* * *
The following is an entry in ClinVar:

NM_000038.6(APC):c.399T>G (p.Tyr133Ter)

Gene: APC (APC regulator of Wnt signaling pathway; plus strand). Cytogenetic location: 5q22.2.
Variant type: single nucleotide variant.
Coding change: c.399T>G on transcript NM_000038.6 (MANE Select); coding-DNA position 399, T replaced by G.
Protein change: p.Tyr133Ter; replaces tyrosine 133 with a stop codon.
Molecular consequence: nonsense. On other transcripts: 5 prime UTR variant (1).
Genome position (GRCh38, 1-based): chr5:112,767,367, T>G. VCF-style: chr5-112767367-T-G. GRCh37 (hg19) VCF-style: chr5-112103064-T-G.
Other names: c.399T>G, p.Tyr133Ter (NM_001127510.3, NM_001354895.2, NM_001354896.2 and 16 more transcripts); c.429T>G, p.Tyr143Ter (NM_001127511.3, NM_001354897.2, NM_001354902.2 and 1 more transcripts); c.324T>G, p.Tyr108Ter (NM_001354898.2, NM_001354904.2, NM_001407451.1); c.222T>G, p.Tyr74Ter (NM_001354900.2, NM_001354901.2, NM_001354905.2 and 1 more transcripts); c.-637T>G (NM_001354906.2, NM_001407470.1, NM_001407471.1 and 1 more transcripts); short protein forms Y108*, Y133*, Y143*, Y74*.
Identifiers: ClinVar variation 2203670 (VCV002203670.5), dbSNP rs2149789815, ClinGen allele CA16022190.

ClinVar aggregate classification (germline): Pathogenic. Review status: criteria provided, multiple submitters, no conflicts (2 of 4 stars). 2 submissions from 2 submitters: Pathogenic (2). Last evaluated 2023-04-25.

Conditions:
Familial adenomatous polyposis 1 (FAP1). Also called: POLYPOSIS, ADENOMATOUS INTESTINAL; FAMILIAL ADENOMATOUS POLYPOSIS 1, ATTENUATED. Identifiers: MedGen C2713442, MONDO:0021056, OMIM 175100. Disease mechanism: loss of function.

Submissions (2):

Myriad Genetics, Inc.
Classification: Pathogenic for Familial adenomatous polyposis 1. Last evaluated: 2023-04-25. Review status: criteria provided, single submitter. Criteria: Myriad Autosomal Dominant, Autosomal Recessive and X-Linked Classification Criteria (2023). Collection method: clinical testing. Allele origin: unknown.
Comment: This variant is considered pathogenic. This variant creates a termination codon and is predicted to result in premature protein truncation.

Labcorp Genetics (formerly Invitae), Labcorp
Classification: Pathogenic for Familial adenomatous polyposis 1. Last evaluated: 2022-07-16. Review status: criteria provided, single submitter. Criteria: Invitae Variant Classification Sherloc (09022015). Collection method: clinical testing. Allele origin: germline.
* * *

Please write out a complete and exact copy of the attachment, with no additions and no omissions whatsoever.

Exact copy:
The following is an entry in ClinVar:

NM_000038.6(APC):c.399T>G (p.Tyr133Ter)

Gene: APC (APC regulator of Wnt signaling pathway; plus strand). Cytogenetic location: 5q22.2.
Variant type: single nucleotide variant.
Coding change: c.399T>G on transcript NM_000038.6 (MANE Select); coding-DNA position 399, T replaced by G.
Protein change: p.Tyr133Ter; replaces tyrosine 133 with a stop codon.
Molecular consequence: nonsense. On other transcripts: 5 prime UTR variant (1).
Genome position (GRCh38, 1-based): chr5:112,767,367, T>G. VCF-style: chr5-112767367-T-G. GRCh37 (hg19) VCF-style: chr5-112103064-T-G.
Other names: c.399T>G, p.Tyr133Ter (NM_001127510.3, NM_001354895.2, NM_001354896.2 and 16 more transcripts); c.429T>G, p.Tyr143Ter (NM_001127511.3, NM_001354897.2, NM_001354902.2 and 1 more transcripts); c.324T>G, p.Tyr108Ter (NM_001354898.2, NM_001354904.2, NM_001407451.1); c.222T>G, p.Tyr74Ter (NM_001354900.2, NM_001354901.2, NM_001354905.2 and 1 more transcripts); c.-637T>G (NM_001354906.2, NM_001407470.1, NM_001407471.1 and 1 more transcripts); short protein forms Y108*, Y133*, Y143*, Y74*.
Identifiers: ClinVar variation 2203670 (VCV002203670.5), dbSNP rs2149789815, ClinGen allele CA16022190.

ClinVar aggregate classification (germline): Pathogenic. Review status: criteria provided, multiple submitters, no conflicts (2 of 4 stars). 2 submissions from 2 submitters: Pathogenic (2). Last evaluated 2023-04-25.

Conditions:
Familial adenomatous polyposis 1 (FAP1). Also called: POLYPOSIS, ADENOMATOUS INTESTINAL; FAMILIAL ADENOMATOUS POLYPOSIS 1, ATTENUATED. Identifiers: MedGen C2713442, MONDO:0021056, OMIM 175100. Disease mechanism: loss of function.

Submissions (2):

Myriad Genetics, Inc.
Classification: Pathogenic for Familial adenomatous polyposis 1. Last evaluated: 2023-04-25. Review status: criteria provided, single submitter. Criteria: Myriad Autosomal Dominant, Autosomal Recessive and X-Linked Classification Criteria (2023). Collection method: clinical testing. Allele origin: unknown.
Comment: This variant is considered pathogenic. This variant creates a termination codon and is predicted to result in premature protein truncation.

Labcorp Genetics (formerly Invitae), Labcorp
Classification: Pathogenic for Familial adenomatous polyposis 1. Last evaluated: 2022-07-16. Review status: criteria provided, single submitter. Criteria: Invitae Variant Classification Sherloc (09022015). Collection method: clinical testing. Allele origin: germline.